How did taking lots of drugs fit in with your personality?
"I wouldn’t say we took lots of drugs, but we took drugs. This is not a sob story, but becoming successful in a rock band and going on tour, you live in a very unreal environment. It is like a big party every night and it really starts to warp your personality.
At some points when you had enough and don’t want to deal with it, the easy option is just numb yourself out to what is going on. I think you can lose yourself in the process and I certainly did at one point."
Did you turn into an asshole?
"I think I have been an asshole, I think I have been too sensitive people’s feelings, completely insensitive to people’s feelings; I have used people, I think I have been used – I have been trustworthy and foolhardy with that, and in other ways I don’t trust anyone. It’s been a forced course of self-awareness.
It was the best times I have ever had in my life and it was the worst. I am glad I am alive right now and I think I have a much healthier, more rounded and certainly more educated outlook then I had five years ago."
Would you describe yourself as a workaholic?
"Probably, and not necessarily in a good way. A lot of times my incentive to work had been because working gave me a reward. Not just a financial reward, but it gave me a sense that I could create something that made me feel good. It gave me the gratification, so I would want to do it more – and if I kept doing that, I wouldn’t have to deal with my life. I wouldn’t have to deal with the fact that I didn’t have any friends, or that I am not in a relationship. I could just sit in a studio and get on with stuff. I have defiantly done those things in the past, but I am trying to become more balanced in my life."
Do you consider yourself as a success in relationships?
"On no, I am miserable at it. (Laughing) But I am getting better. I have always taken pride in the fact that I could dedicate every waking minute to music. I took pride in the fact that I could be on a plane that day as I didn’t have a family, I don’t have anything holding me back as the only thing in my life was music. But then you realise that eventually your music suffers because you are not connecting with life. It has always been hard for me to have a serious relationship, as I have something that takes up a lot of my time and a lot of mental energy. Music is my passion."
Do you have any issues around the fact that 'The Fragile' was not the massive commercial success the record label had hoped?
"The only issues I have with that is that I feel some resentment with Interscope records for their lack of understanding. That album is something that I laboured over, and the label claimed to love and said it was great. They then took this square peg and pushed it through a round hole – the same round hole that Eminem goes though, Britney Spears goes through, only mine didn’t fit. So rather than bore another hole for it to go through, they just let it die and went onto the next Eminem record, or whatever disposable, easy-to-sell generic album they were working on.
It is tough when the people who are the link between you and the fans have no idea what the fuck they are selling, as to them it is just plastic units to a demographic.
The people who suffer most in that world are the people who are trying to put art out – artists who are trying to make a difference or not sound like everyone else, trying to make something of quality in a world of imitation."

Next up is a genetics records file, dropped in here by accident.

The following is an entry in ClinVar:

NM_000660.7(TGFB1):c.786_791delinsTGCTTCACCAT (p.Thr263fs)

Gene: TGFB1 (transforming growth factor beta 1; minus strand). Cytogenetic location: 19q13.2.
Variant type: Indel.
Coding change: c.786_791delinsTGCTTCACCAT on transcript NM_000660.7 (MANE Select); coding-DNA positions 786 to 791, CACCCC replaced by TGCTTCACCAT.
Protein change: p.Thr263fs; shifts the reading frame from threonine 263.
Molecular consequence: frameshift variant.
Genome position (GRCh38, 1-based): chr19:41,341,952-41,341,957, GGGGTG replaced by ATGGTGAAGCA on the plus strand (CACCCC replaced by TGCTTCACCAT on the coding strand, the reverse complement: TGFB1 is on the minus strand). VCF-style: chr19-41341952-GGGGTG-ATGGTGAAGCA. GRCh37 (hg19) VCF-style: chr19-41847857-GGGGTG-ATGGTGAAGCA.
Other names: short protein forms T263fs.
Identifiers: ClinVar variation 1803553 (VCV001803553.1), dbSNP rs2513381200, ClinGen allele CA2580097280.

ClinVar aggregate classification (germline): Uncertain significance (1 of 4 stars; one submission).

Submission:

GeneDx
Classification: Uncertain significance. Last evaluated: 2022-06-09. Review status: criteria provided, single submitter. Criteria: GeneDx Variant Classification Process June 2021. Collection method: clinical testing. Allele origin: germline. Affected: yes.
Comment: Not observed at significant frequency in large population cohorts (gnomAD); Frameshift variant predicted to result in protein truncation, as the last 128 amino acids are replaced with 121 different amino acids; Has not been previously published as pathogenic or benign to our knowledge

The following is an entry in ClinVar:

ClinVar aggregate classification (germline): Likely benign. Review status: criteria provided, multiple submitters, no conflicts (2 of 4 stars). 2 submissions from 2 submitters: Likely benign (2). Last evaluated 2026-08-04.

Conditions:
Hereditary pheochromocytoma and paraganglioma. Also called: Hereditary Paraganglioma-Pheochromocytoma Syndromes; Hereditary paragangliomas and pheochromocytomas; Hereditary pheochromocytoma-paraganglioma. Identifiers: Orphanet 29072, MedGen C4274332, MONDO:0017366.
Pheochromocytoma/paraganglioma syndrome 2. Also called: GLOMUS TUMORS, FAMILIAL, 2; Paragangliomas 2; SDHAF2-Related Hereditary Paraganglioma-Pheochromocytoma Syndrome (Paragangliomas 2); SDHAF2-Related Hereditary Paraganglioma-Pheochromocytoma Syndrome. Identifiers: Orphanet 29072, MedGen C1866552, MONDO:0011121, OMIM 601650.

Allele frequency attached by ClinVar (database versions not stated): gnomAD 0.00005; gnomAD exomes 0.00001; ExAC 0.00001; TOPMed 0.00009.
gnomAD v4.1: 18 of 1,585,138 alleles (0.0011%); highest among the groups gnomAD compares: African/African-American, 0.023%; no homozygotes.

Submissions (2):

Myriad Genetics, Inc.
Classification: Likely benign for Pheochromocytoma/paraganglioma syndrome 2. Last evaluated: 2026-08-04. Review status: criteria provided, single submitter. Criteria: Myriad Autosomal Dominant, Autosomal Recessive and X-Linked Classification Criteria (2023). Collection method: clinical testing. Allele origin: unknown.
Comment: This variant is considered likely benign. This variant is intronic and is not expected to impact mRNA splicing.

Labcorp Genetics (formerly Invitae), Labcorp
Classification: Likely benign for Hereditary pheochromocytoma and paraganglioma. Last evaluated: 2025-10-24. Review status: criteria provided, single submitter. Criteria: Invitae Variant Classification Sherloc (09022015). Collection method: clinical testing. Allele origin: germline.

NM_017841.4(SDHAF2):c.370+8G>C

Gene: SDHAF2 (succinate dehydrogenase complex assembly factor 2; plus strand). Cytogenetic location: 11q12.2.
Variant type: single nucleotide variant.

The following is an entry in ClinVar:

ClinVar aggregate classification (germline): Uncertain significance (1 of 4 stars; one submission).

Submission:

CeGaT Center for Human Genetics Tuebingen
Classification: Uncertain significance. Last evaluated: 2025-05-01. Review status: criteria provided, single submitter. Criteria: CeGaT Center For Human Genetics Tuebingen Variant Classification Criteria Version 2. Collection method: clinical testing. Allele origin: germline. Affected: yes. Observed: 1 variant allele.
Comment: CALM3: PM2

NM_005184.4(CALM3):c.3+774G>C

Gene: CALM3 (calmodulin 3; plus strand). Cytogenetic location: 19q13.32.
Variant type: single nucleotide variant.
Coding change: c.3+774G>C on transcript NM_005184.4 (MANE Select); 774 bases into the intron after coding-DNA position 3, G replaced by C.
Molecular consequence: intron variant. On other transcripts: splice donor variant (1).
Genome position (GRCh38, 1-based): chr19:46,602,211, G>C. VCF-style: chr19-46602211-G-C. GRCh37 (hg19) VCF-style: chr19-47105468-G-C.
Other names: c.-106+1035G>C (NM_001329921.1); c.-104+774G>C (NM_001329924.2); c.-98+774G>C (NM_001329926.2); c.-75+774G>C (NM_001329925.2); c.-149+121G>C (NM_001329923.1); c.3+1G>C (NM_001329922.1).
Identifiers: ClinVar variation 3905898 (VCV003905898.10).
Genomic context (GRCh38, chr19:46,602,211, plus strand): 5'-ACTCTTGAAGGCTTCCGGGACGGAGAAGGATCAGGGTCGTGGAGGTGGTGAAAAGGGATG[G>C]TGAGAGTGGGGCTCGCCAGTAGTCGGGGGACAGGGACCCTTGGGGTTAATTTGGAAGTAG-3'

You seem to be old-schooled in your attitude to music.
"It is strange to be perceived like this, because I always felt like I was on the cutting edge, and I am totally protechnology. I have realised in the past few years that when I make a record I hold it up to the mirror and ask myself if it something that I would like.
The way I look at things in an old-school fashion is that I still like the format of an album – a piece of work that is 15 or 16 tracks long. I also miss the days of album artwork and care about things like covers, liner notes and presentation. I care about when you go to see a show that it is a live visual experience.
I also care as an artist, being able to say no sometimes. Being able to say ‘No – I don’t want to be in a Microsoft commercial.'
I don’t care what Moby says – I am not going to be in an IBM commercial. It is not some postmodern statement of art. It is bullshit! I don’t buy it and you don’t even buy it, and now I am not going to buy your music because you did that. Those things are important to me.
I think there needs to be a rebelliousness in rock in a noncorporate way. It should be offensive to people. It should raise your eyebrows and your parents should hate it.
A lot of that spirit has been absorbed into the corporate infrastructure of what is acceptable to be put out and what is not."
You’re lucky to have the cushion of money that success has rewarded you with so that you can do what you want. It is very hard for people struggling against the corporate system.
"Yes, I am lucky. I don’t know if a band like Tool, for example would exist if they just got signed today. NIN and Tool got in at the tail end of record labels’ longterm commitment to bands. If you look at the Billboard chart today, I doubt whether many of those acts will be around in five years’ time. It just seems like everything is disposable right now. The era of the band that has something to say over time had better prove it immediately or they will be disregarded with the rest of them.
Bring a little bit of artistry to music and remember that it isn’t just about how many zeros are after your sales figures. It can matter, and it is an art form."
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is provided courtesy Keith Duemling and Tracy Thompson from the collection previously
located at SUS.